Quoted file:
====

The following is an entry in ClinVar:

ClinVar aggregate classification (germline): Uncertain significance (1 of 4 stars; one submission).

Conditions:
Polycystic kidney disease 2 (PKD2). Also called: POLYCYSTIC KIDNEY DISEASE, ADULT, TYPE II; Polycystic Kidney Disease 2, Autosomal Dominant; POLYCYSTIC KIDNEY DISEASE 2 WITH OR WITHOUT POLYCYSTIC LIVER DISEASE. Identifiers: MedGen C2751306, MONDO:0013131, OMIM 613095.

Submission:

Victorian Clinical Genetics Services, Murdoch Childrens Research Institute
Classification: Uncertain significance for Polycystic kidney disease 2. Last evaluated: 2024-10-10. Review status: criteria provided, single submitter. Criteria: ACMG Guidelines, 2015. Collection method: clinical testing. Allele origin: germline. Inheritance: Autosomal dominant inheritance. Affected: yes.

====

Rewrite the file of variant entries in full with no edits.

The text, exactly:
The following is an entry in ClinVar:

ClinVar aggregate classification (germline): Uncertain significance (1 of 4 stars; one submission).

Conditions:
Polycystic kidney disease 2 (PKD2). Also called: POLYCYSTIC KIDNEY DISEASE, ADULT, TYPE II; Polycystic Kidney Disease 2, Autosomal Dominant; POLYCYSTIC KIDNEY DISEASE 2 WITH OR WITHOUT POLYCYSTIC LIVER DISEASE. Identifiers: MedGen C2751306, MONDO:0013131, OMIM 613095.

Submission:

Victorian Clinical Genetics Services, Murdoch Childrens Research Institute
Classification: Uncertain significance for Polycystic kidney disease 2. Last evaluated: 2024-10-10. Review status: criteria provided, single submitter. Criteria: ACMG Guidelines, 2015. Collection method: clinical testing. Allele origin: germline. Inheritance: Autosomal dominant inheritance. Affected: yes.